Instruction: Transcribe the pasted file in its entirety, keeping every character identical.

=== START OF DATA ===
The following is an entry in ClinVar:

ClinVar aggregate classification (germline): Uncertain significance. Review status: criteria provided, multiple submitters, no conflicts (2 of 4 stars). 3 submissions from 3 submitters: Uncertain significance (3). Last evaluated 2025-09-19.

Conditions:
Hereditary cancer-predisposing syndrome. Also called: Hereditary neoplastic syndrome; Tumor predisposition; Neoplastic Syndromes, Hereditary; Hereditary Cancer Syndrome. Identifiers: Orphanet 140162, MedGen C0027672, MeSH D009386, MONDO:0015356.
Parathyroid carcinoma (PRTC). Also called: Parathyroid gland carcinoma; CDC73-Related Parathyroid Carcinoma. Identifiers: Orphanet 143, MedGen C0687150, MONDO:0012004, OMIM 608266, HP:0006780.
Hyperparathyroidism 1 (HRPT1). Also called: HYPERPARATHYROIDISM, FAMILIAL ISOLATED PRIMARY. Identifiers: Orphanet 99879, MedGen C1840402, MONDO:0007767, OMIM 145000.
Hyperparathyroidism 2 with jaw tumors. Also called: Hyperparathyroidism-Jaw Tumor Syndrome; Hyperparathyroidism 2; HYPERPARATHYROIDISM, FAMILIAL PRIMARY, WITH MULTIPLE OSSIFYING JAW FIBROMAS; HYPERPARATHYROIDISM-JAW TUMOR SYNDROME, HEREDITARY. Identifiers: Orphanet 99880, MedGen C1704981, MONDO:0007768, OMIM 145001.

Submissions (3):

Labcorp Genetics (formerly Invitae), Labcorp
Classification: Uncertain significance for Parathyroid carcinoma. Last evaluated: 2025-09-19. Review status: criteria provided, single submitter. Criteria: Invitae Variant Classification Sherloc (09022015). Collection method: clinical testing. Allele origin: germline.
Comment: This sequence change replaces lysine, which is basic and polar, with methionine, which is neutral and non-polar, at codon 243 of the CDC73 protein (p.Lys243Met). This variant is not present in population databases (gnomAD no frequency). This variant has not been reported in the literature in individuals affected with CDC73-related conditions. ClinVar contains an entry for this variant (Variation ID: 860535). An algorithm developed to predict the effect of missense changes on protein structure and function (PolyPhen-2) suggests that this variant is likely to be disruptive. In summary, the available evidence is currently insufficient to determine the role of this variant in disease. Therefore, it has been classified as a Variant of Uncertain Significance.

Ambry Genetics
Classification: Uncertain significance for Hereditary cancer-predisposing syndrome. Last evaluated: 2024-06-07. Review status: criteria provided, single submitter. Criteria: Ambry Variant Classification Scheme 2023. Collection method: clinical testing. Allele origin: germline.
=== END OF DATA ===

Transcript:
The following is an entry in ClinVar:

ClinVar aggregate classification (germline): Uncertain significance. Review status: criteria provided, multiple submitters, no conflicts (2 of 4 stars). 3 submissions from 3 submitters: Uncertain significance (3). Last evaluated 2025-09-19.

Conditions:
Hereditary cancer-predisposing syndrome. Also called: Hereditary neoplastic syndrome; Tumor predisposition; Neoplastic Syndromes, Hereditary; Hereditary Cancer Syndrome. Identifiers: Orphanet 140162, MedGen C0027672, MeSH D009386, MONDO:0015356.
Parathyroid carcinoma (PRTC). Also called: Parathyroid gland carcinoma; CDC73-Related Parathyroid Carcinoma. Identifiers: Orphanet 143, MedGen C0687150, MONDO:0012004, OMIM 608266, HP:0006780.
Hyperparathyroidism 1 (HRPT1). Also called: HYPERPARATHYROIDISM, FAMILIAL ISOLATED PRIMARY. Identifiers: Orphanet 99879, MedGen C1840402, MONDO:0007767, OMIM 145000.
Hyperparathyroidism 2 with jaw tumors. Also called: Hyperparathyroidism-Jaw Tumor Syndrome; Hyperparathyroidism 2; HYPERPARATHYROIDISM, FAMILIAL PRIMARY, WITH MULTIPLE OSSIFYING JAW FIBROMAS; HYPERPARATHYROIDISM-JAW TUMOR SYNDROME, HEREDITARY. Identifiers: Orphanet 99880, MedGen C1704981, MONDO:0007768, OMIM 145001.

Submissions (3):

Labcorp Genetics (formerly Invitae), Labcorp
Classification: Uncertain significance for Parathyroid carcinoma. Last evaluated: 2025-09-19. Review status: criteria provided, single submitter. Criteria: Invitae Variant Classification Sherloc (09022015). Collection method: clinical testing. Allele origin: germline.
Comment: This sequence change replaces lysine, which is basic and polar, with methionine, which is neutral and non-polar, at codon 243 of the CDC73 protein (p.Lys243Met). This variant is not present in population databases (gnomAD no frequency). This variant has not been reported in the literature in individuals affected with CDC73-related conditions. ClinVar contains an entry for this variant (Variation ID: 860535). An algorithm developed to predict the effect of missense changes on protein structure and function (PolyPhen-2) suggests that this variant is likely to be disruptive. In summary, the available evidence is currently insufficient to determine the role of this variant in disease. Therefore, it has been classified as a Variant of Uncertain Significance.

Ambry Genetics
Classification: Uncertain significance for Hereditary cancer-predisposing syndrome. Last evaluated: 2024-06-07. Review status: criteria provided, single submitter. Criteria: Ambry Variant Classification Scheme 2023. Collection method: clinical testing. Allele origin: germline.